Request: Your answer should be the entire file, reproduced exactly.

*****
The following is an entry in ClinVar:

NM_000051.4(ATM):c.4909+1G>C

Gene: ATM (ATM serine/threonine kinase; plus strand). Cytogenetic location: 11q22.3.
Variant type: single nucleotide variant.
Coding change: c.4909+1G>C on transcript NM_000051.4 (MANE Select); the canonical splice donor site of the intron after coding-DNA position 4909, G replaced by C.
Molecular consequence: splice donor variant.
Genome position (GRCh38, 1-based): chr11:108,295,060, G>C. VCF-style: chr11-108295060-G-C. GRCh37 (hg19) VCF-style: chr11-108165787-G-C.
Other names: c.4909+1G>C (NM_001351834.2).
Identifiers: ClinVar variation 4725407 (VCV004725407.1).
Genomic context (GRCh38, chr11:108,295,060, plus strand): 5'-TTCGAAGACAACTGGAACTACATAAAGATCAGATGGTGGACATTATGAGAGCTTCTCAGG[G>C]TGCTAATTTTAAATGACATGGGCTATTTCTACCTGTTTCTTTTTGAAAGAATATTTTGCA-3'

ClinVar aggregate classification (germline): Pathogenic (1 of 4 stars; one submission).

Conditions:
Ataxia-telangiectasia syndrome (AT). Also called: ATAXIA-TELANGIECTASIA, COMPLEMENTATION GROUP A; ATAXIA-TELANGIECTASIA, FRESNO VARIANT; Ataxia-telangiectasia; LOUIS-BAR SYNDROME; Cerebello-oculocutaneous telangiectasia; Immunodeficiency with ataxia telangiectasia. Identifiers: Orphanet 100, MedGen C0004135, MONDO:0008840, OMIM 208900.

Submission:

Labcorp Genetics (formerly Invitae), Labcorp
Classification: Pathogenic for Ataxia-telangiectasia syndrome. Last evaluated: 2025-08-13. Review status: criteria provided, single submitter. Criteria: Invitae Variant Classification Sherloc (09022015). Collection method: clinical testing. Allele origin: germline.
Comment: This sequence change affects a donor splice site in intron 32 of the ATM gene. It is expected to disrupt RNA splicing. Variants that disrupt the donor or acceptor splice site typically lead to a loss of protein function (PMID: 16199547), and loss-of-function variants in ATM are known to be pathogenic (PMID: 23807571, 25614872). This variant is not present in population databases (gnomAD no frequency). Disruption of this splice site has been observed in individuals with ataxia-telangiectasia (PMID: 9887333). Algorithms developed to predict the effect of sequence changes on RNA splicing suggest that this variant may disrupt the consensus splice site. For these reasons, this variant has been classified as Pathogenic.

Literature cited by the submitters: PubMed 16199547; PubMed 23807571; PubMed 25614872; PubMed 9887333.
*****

The following is an entry in ClinVar:

NM_000051.4(ATM):c.4909+1G>C

Gene: ATM (ATM serine/threonine kinase; plus strand). Cytogenetic location: 11q22.3.
Variant type: single nucleotide variant.
Coding change: c.4909+1G>C on transcript NM_000051.4 (MANE Select); the canonical splice donor site of the intron after coding-DNA position 4909, G replaced by C.
Molecular consequence: splice donor variant.
Genome position (GRCh38, 1-based): chr11:108,295,060, G>C. VCF-style: chr11-108295060-G-C. GRCh37 (hg19) VCF-style: chr11-108165787-G-C.
Other names: c.4909+1G>C (NM_001351834.2).
Identifiers: ClinVar variation 4725407 (VCV004725407.1).
Genomic context (GRCh38, chr11:108,295,060, plus strand): 5'-TTCGAAGACAACTGGAACTACATAAAGATCAGATGGTGGACATTATGAGAGCTTCTCAGG[G>C]TGCTAATTTTAAATGACATGGGCTATTTCTACCTGTTTCTTTTTGAAAGAATATTTTGCA-3'

ClinVar aggregate classification (germline): Pathogenic (1 of 4 stars; one submission).

Conditions:
Ataxia-telangiectasia syndrome (AT). Also called: ATAXIA-TELANGIECTASIA, COMPLEMENTATION GROUP A; ATAXIA-TELANGIECTASIA, FRESNO VARIANT; Ataxia-telangiectasia; LOUIS-BAR SYNDROME; Cerebello-oculocutaneous telangiectasia; Immunodeficiency with ataxia telangiectasia. Identifiers: Orphanet 100, MedGen C0004135, MONDO:0008840, OMIM 208900.

Submission:

Labcorp Genetics (formerly Invitae), Labcorp
Classification: Pathogenic for Ataxia-telangiectasia syndrome. Last evaluated: 2025-08-13. Review status: criteria provided, single submitter. Criteria: Invitae Variant Classification Sherloc (09022015). Collection method: clinical testing. Allele origin: germline.
Comment: This sequence change affects a donor splice site in intron 32 of the ATM gene. It is expected to disrupt RNA splicing. Variants that disrupt the donor or acceptor splice site typically lead to a loss of protein function (PMID: 16199547), and loss-of-function variants in ATM are known to be pathogenic (PMID: 23807571, 25614872). This variant is not present in population databases (gnomAD no frequency). Disruption of this splice site has been observed in individuals with ataxia-telangiectasia (PMID: 9887333). Algorithms developed to predict the effect of sequence changes on RNA splicing suggest that this variant may disrupt the consensus splice site. For these reasons, this variant has been classified as Pathogenic.

Literature cited by the submitters: PubMed 16199547; PubMed 23807571; PubMed 25614872; PubMed 9887333.